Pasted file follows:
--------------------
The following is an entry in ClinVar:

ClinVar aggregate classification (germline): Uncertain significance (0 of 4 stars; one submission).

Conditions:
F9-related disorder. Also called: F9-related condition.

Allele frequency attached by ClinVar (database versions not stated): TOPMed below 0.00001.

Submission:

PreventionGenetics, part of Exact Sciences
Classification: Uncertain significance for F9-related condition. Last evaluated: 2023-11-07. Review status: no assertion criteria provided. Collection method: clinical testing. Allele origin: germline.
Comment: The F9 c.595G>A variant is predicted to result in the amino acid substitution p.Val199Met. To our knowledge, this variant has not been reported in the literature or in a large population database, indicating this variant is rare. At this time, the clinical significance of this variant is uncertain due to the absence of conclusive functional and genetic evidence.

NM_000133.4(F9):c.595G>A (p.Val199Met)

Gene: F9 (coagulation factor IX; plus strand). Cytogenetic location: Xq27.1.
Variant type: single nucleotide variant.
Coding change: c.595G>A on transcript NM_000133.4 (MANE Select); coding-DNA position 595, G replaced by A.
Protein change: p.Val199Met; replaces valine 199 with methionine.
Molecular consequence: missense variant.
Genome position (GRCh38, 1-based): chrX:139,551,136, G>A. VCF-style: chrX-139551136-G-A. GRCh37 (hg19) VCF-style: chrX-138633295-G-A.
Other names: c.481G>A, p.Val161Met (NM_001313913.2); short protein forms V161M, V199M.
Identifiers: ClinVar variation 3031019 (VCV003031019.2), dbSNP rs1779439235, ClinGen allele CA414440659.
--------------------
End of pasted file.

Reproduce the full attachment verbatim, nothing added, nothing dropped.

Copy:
The following is an entry in ClinVar:

ClinVar aggregate classification (germline): Uncertain significance (0 of 4 stars; one submission).

Conditions:
F9-related disorder. Also called: F9-related condition.

Allele frequency attached by ClinVar (database versions not stated): TOPMed below 0.00001.

Submission:

PreventionGenetics, part of Exact Sciences
Classification: Uncertain significance for F9-related condition. Last evaluated: 2023-11-07. Review status: no assertion criteria provided. Collection method: clinical testing. Allele origin: germline.
Comment: The F9 c.595G>A variant is predicted to result in the amino acid substitution p.Val199Met. To our knowledge, this variant has not been reported in the literature or in a large population database, indicating this variant is rare. At this time, the clinical significance of this variant is uncertain due to the absence of conclusive functional and genetic evidence.

NM_000133.4(F9):c.595G>A (p.Val199Met)

Gene: F9 (coagulation factor IX; plus strand). Cytogenetic location: Xq27.1.
Variant type: single nucleotide variant.
Coding change: c.595G>A on transcript NM_000133.4 (MANE Select); coding-DNA position 595, G replaced by A.
Protein change: p.Val199Met; replaces valine 199 with methionine.
Molecular consequence: missense variant.
Genome position (GRCh38, 1-based): chrX:139,551,136, G>A. VCF-style: chrX-139551136-G-A. GRCh37 (hg19) VCF-style: chrX-138633295-G-A.
Other names: c.481G>A, p.Val161Met (NM_001313913.2); short protein forms V161M, V199M.
Identifiers: ClinVar variation 3031019 (VCV003031019.2), dbSNP rs1779439235, ClinGen allele CA414440659.